A couple hotels located at the Seaquarium Beach are welcoming guests since 1987.
During the expansion of the aquarium, breaking points and divisions were also created to allow water to surround the premises. Dutch was ready to bring in more marine life and mammals such as seaturtles, stingrays and sharks. Within a short timeframe, a natural lagoon environment was created for bottlenose dolphins from the coastal shore of South America, who entertain tourist in a designated area and tend to children with special needs at CDTC in another. (Curaçao Dolphin Therapy Centre)
Aside from creating opportunity for locals and developing the Curaçao tourism sector, Dutch also opened the hearts and minds of a younger generation, who visit the Curacao Sea Aquarium Park to this day to learn about the Caribbean marine life, which has quadrupled in size since then.
Dutch always motivates his colleagues and employees to strive for their highest potential and to never stop dreaming, even if it means going under. And that’s exactly what happened in 2011, when a miniature sub called the Curasub was acquired by Dutch and transported people as deep as 1000 feet below the surface!
The Curasub not only meets but exceeds the highest safety standards and takes a maximum of four passengers to unreachable depths for divers, and to places very few people have ever been. The Curasub was designed by Nuytco Research Ltd. of Canada, and is a one-of-a-kind deep-diving tourist and research submarine, which is run by Substation Curaçao situated just steps away from the Sea Aquarium Park. The sub is equipped with scanning sonar, two mechanical arms and a custom-made sampling basket. It is a perfect vehicle for scientific marine research, observation, fish collecting and the collection of other marine specimens. Thanks to its technical advantages, the mini-sub has attracted the attention of renowned international scientific institutes, oceanographic research institutes and several distinguished scientists.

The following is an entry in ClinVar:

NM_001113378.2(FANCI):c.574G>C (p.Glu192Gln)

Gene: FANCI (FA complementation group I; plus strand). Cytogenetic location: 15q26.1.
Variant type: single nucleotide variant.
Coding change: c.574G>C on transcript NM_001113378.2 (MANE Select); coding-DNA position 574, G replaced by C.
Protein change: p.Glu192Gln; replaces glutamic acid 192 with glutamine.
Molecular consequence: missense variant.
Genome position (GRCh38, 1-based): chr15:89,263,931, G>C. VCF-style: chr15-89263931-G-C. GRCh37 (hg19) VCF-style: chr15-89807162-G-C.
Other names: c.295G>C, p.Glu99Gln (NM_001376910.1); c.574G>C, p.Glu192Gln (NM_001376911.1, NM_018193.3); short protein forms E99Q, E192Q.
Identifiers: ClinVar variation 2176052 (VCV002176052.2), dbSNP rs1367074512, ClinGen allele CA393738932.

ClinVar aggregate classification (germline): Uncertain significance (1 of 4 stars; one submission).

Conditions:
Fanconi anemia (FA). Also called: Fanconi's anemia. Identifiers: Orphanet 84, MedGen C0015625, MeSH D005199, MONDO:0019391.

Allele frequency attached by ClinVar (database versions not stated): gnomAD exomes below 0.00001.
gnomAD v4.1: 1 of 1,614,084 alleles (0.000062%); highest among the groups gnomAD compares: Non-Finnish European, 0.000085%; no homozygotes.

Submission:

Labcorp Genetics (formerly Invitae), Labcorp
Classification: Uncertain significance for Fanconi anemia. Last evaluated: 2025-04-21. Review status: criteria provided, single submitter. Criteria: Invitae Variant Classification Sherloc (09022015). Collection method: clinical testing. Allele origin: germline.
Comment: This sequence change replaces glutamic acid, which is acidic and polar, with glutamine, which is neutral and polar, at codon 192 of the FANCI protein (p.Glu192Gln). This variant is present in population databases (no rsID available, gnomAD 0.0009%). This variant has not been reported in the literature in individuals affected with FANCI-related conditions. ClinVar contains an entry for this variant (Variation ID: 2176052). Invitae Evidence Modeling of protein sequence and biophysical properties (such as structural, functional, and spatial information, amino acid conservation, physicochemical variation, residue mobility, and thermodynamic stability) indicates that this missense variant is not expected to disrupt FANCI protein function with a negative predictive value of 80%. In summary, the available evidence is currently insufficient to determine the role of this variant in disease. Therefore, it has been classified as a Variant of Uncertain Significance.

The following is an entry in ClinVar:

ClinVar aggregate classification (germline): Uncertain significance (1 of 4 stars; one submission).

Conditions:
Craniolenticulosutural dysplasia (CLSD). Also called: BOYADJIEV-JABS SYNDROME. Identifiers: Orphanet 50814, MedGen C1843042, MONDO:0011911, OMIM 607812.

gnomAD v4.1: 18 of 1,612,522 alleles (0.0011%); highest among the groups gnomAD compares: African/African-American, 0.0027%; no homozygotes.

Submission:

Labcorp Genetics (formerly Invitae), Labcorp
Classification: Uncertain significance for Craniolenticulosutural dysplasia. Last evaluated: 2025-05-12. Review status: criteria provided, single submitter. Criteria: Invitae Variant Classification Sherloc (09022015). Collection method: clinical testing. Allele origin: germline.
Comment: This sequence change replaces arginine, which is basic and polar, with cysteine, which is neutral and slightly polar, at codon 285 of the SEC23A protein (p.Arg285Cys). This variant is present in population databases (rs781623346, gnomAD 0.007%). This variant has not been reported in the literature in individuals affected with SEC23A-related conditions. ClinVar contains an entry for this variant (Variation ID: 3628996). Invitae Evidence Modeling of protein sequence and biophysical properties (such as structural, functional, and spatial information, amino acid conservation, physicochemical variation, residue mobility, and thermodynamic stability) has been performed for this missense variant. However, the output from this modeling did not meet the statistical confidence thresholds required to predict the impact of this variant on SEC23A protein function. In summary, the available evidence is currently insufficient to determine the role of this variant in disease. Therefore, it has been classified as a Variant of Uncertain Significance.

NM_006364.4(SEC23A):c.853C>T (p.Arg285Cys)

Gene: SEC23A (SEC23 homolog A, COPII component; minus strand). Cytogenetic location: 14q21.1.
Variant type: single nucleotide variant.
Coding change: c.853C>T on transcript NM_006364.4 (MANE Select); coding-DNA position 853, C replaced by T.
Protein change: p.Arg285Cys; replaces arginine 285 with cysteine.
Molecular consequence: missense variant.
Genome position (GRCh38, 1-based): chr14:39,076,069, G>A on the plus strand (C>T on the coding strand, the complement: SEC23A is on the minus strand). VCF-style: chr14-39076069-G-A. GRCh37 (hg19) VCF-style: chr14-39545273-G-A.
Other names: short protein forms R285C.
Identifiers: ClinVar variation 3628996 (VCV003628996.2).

The marine organisms that the Curasub is bringing up from the under-explored deep reefs are organisms that the pharmaceutical industry is investigating to determine whether they could be instrumental in the production of medicinal cures. In 2012 a Deep Reef Observation Project (DROP) conducted by Smithsonian scientists collected many specimens with the help of the Curasub. Prospective new species were caught on almost every dive as the scientists explored the biodiversity of the mid- and deep-sea ecosystems.
Back in 2008, the RV Chapman was purchased by Substation Curaçao and was launched as the NOAA-ship (National Oceanic and Atmospheric Administration). The 127-foot long research vessel served for 25 years exploring the Bering Sea and ended up in Puerto Rico. For almost six years professors and researchers participated in all kinds of marine research and then abandoned the vessel. Dutch consequently purchased it and gave it new life from the inside and out. The vessel was redesigned and fitted with a crane capable of launching and retrieving the mini-sub. To this day it serves as an ongoing research vessel for researchers and adventure-seeking travellers.Strong determined action. Getting key players to believe in his dream and back him in developing a project the scope of which no timid person would undertake – this is what Dutch has done for the island.
by Sheila Botton